Crop concern shifts to frost

Better late than never.

Better late than never.

That’s Mark Cutts’ assessment of the recent rain that’s fallen on Central Alberta’s parched soil.

“I don’t think there’s any crop that’s going to mind the moisture,” said Cutts, a crop specialist with Alberta Agriculture and Rural Development’s Ag Info Centre in Stettler.

With cereal crops headed out and canola crops done flowering, the precipitation should improve the plumpness of developing seeds, he said. Thirsty pea crops should also benefit.

“Farmers will find out when they get into those fields what the yields are like. Hopefully they’re pleasantly surprised.”

The rainfall should be sufficient to sustain most fields through the growing season, said Cutts.

Now the concern shifts from drought to frost, with many crops well behind their normal pace of growth due to the cool, dry spring.

“We could use some warm, sunny days to help these crops finish up the season.”

Regardless of the weather between now and harvest, the adverse growing conditions earlier in the year will likely mean mediocre yields throughout the region.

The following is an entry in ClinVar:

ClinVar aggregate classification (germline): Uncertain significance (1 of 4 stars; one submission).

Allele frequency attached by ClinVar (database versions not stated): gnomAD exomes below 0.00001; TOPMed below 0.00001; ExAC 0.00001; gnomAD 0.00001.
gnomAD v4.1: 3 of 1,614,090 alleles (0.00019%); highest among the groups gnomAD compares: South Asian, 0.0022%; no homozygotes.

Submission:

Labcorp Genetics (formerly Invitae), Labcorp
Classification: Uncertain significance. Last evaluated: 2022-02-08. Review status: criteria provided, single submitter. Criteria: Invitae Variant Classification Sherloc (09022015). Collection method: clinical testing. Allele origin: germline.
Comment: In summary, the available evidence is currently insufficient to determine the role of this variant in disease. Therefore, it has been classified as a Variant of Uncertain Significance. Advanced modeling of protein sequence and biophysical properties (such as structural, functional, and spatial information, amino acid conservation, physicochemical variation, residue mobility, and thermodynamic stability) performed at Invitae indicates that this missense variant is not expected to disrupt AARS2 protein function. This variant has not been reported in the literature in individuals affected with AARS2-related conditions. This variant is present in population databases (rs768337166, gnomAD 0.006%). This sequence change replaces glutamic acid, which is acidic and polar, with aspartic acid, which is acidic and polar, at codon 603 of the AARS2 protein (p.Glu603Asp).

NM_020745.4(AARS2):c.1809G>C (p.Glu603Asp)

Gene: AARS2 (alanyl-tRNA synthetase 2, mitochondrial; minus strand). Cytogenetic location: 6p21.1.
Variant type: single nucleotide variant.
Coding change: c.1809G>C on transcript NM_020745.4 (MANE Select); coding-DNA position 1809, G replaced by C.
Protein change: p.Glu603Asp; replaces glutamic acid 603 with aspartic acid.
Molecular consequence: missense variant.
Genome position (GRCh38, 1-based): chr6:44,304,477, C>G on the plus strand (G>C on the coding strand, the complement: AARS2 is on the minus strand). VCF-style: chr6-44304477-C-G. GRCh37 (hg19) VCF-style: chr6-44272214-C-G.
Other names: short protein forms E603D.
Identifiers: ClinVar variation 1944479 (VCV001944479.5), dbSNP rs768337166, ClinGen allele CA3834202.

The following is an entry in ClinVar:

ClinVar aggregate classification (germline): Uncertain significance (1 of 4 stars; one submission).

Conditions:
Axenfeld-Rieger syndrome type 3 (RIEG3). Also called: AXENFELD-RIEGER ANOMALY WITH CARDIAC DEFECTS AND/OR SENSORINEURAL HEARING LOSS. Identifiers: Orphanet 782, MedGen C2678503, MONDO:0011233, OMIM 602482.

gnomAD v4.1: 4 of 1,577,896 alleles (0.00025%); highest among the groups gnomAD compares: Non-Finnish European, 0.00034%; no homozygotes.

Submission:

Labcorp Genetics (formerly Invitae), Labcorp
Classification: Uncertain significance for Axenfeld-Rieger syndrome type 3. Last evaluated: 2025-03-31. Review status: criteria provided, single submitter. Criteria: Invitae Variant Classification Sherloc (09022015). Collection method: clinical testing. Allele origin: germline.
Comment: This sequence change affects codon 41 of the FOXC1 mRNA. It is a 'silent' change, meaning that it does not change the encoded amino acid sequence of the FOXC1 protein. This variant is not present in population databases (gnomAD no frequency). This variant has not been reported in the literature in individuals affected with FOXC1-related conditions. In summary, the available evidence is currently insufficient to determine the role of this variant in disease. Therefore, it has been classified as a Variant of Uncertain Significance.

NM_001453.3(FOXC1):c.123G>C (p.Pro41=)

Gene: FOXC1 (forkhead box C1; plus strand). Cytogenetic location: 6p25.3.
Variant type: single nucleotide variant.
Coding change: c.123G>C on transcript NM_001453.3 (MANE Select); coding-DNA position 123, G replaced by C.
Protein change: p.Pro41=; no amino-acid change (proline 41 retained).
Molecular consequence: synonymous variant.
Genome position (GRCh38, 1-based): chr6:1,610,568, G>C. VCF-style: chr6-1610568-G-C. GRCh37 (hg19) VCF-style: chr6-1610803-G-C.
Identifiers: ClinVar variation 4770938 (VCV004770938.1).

“Definitely less than last year, and in the areas where the crops are looking pretty good — which is probably Hwy 2 west — yields may be average.”

The situation is worst further east, with many crops there already written off.

But overall, things would have been much worse had the recent rains not come when they did.

“If producers could come off with a yield close to average, I think they’d probably take that without too much complaint at the end of the year,” said Cutts.

Forage crops in dry areas might still benefit from the rainfall, he added. That would give farmers improved hay production and better grazing options later in the year.

An adverse consequence of the weekend storms was the hail they brought with them.

Agriculture Financial Services Corp. reported on Wednesday that hailstorms Saturday and Sunday had resulted in approximately 1,500 insurance claims related to more than a million acres of damaged crops. These included more than 200 claims covering some 58,000 acres in Central Alberta.

The impact was worst in Southern Alberta, where Sunday’s hail cut a swath from west of Olds to the Milk River area.

Cutts confirmed that crops are particularly vulnerable to hail at this stage of development. But otherwise, he doesn’t think the violent weekend weather had too great an impact.

Some crops have lodged, he confirmed.

“If it’s for silage it’s not such a big thing, but if you’re taking it to grain it becomes a bit of a harvest management issue,” said Cutts of the lodged crops.

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